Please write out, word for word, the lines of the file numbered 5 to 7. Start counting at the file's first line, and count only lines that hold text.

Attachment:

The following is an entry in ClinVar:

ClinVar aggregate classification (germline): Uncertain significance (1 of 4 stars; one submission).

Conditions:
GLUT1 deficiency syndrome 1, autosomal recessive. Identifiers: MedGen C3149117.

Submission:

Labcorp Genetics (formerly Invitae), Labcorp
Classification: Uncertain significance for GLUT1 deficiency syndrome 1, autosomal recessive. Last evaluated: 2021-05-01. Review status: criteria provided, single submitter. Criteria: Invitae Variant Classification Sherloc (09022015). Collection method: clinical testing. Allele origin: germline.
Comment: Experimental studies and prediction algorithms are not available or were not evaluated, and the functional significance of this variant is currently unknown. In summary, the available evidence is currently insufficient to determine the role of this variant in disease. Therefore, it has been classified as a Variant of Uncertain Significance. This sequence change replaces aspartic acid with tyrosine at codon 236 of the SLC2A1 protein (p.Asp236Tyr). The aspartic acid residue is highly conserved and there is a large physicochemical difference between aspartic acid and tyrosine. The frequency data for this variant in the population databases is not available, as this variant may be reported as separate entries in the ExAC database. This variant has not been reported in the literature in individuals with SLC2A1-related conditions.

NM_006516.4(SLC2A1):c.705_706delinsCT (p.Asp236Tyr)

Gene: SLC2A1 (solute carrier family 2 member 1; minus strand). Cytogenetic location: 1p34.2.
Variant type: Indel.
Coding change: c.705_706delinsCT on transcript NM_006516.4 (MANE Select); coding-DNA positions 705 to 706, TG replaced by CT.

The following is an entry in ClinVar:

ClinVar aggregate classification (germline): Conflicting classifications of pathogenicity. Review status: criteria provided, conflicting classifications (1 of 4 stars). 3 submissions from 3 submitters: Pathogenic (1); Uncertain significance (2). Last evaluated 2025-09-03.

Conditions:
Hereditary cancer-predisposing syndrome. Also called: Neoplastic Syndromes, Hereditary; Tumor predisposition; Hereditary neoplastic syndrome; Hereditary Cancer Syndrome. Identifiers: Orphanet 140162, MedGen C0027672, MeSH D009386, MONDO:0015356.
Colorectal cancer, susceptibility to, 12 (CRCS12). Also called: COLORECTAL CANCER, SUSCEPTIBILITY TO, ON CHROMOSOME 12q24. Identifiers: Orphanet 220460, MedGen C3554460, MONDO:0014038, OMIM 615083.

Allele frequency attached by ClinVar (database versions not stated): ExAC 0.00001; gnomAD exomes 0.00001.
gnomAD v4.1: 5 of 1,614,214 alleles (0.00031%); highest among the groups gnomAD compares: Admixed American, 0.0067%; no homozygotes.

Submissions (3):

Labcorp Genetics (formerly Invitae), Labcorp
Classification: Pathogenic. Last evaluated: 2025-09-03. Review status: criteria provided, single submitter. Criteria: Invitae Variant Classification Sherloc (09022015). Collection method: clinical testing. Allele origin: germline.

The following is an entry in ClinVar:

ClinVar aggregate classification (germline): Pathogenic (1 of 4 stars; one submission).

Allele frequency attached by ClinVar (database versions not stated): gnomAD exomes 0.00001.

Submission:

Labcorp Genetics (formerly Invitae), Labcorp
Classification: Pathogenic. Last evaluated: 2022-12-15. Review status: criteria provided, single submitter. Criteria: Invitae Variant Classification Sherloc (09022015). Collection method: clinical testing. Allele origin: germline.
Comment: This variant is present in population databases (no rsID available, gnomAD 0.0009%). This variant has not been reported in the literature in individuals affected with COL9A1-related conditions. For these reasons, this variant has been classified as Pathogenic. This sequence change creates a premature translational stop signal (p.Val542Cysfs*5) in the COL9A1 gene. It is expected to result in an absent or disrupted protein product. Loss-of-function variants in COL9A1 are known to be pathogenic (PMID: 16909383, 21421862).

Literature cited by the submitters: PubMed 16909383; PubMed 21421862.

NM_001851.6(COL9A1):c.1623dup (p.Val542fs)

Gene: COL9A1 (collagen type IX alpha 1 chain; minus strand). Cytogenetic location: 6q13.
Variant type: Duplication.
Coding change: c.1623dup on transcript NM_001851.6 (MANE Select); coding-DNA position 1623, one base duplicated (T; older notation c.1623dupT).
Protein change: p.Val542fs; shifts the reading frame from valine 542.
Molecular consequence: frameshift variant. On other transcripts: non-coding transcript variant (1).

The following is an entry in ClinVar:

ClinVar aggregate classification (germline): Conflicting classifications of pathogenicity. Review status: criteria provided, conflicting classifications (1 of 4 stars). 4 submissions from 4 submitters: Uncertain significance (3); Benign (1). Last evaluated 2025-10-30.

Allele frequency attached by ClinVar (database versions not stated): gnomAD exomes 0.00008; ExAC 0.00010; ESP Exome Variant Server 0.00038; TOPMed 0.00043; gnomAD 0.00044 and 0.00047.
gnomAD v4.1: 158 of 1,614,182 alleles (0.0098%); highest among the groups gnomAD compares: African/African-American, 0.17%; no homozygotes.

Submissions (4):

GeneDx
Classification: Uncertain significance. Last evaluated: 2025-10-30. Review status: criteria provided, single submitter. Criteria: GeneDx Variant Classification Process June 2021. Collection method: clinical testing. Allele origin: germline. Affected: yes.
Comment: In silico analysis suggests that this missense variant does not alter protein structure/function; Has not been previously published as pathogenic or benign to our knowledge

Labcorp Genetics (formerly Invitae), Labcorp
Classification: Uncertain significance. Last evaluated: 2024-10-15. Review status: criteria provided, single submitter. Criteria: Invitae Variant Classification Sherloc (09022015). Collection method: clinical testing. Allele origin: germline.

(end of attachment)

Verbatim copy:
Submission:

Labcorp Genetics (formerly Invitae), Labcorp
Classification: Uncertain significance for GLUT1 deficiency syndrome 1, autosomal recessive. Last evaluated: 2021-05-01. Review status: criteria provided, single submitter. Criteria: Invitae Variant Classification Sherloc (09022015). Collection method: clinical testing. Allele origin: germline.